Cash is King (or Queen). However, it’s one thing to have cash in your bank, but it’s another to know how to manage it, what to do with it, and how long it’s going to last you. In the previous blog, What is Cash Flow? Revenue vs. Profit vs. Cash Flow, we discussed cash flow fundamentals. Now we will take that understanding one step further.
Keeping a healthy cash balance to run your business is like having enough fuel in your engine to get you to each destination. Cash is the fuel that runs the engine of your business.
A healthy cash balance allows you to:
Reinvest in your company
Accelerate debt payments
You’ve probably heard the term cash runway and have assumed it is interchangeable with cash balance. Although they’re similar and intertwined, let us walk you through how they differ:
Cash Runway is the length of time you have before you either turn cash flow positive or run out of money, and you have no more gas in the tank to run your business.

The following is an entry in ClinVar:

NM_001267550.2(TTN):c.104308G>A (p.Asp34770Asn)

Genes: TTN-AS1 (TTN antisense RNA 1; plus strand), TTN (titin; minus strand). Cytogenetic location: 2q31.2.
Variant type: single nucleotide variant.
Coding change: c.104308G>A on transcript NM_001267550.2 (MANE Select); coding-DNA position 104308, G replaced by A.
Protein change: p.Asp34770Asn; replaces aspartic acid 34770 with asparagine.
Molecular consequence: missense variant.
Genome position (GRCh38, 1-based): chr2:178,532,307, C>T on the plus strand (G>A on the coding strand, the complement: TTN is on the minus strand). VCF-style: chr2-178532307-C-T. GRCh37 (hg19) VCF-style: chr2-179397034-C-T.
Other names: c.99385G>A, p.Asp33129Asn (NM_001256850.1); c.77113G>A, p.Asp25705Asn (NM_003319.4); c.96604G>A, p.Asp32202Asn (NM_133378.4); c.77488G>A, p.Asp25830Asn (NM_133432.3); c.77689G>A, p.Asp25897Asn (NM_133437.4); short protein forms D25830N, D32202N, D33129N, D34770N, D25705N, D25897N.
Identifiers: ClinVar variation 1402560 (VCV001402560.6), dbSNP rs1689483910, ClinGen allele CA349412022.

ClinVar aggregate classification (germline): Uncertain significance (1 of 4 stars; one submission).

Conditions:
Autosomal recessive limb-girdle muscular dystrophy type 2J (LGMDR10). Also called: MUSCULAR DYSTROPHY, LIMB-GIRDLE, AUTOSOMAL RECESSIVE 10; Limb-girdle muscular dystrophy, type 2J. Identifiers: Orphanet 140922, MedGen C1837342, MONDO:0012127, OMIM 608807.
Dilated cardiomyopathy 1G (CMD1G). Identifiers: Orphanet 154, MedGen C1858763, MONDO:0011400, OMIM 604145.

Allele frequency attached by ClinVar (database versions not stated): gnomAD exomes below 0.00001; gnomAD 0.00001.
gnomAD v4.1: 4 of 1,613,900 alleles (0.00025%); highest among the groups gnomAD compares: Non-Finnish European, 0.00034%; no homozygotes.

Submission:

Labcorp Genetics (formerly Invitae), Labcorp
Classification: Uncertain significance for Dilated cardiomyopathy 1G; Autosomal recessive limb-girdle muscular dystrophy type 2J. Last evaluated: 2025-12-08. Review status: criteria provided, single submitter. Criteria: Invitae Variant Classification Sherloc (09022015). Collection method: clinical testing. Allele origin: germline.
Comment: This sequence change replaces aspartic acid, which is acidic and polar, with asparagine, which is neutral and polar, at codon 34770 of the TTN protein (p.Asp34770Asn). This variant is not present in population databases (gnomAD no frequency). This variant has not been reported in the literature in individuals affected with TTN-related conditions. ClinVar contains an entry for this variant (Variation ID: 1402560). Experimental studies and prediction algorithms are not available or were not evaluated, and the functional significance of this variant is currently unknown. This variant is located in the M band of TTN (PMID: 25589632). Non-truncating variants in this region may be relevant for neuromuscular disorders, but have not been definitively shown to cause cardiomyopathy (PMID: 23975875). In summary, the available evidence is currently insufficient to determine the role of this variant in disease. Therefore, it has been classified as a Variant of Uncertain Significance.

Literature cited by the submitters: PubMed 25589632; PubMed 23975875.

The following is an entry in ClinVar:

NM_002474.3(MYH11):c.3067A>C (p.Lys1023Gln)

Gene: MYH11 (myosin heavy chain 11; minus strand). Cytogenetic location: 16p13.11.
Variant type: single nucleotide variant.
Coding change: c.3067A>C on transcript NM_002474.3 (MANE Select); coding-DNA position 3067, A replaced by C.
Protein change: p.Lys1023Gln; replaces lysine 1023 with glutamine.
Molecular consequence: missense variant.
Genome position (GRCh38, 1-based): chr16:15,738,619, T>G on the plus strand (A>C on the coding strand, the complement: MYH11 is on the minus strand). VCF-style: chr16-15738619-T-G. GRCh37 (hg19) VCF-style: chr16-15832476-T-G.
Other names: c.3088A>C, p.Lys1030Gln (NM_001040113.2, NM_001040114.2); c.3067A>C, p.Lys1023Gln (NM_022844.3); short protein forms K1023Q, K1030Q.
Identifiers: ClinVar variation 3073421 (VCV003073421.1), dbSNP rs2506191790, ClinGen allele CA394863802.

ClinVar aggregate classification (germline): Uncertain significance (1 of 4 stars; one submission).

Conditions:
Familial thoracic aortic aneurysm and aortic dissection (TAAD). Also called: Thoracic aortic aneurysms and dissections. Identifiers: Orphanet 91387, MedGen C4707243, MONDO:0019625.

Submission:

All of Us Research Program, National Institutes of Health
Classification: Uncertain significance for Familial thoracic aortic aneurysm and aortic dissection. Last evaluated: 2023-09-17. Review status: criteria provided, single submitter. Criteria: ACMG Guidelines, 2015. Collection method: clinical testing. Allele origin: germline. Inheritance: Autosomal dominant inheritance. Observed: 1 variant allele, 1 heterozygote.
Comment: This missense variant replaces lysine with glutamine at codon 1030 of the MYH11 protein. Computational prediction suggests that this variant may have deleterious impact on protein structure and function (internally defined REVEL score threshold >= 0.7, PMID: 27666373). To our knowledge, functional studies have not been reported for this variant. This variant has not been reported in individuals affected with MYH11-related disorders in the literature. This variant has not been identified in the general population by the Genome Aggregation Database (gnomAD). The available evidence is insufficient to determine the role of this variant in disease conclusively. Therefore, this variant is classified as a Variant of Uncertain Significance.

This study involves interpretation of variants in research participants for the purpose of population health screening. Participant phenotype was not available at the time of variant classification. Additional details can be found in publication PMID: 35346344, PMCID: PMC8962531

So while cash balance is how much money you have in the bank, (i.e., $500K), cash runway is the amount of time that number will last you (i.e., 18 months).
When figuring out your runway, you need to consider multiple scenarios that include expenses, sales, and your hiring plan.
Cliffhangers are underutilized in the startup and business world, but it’s a term worth knowing. Cash cliffhangers typically deal with two different points of your business: cash going out and cash coming in. For context, let’s go over what this means:
When looking at the AR/AP timeline, you have:
1) Date of invoice: when the invoice was issued
2) Payment due date: when payment is expected
3) Payment received: when payment is received
Payment terms are the time between 1) Date of invoice and 2) Payment due date.
The lag between 2) Payment due date and 3) Payment received is the Cliffhanger.
REMINDER: just because “the checks in the mail” doesn't mean you're going to get it on time (or ever).
Cash at risk is the money that is owed to you but not in your possession (not materialized). The longer that money is overdue, the higher the risk that you won’t collect it.
Typically, if you're dealing with cash coming and going directly into your account (what we like to call “cash efficient business models”), you don’t generally have payment terms or cliffhangers. However, some models like inventory-based businesses need to consider the realities and impacts of cliffhangers.
If someone else has your receivable in their bank account, it’s not in yours.
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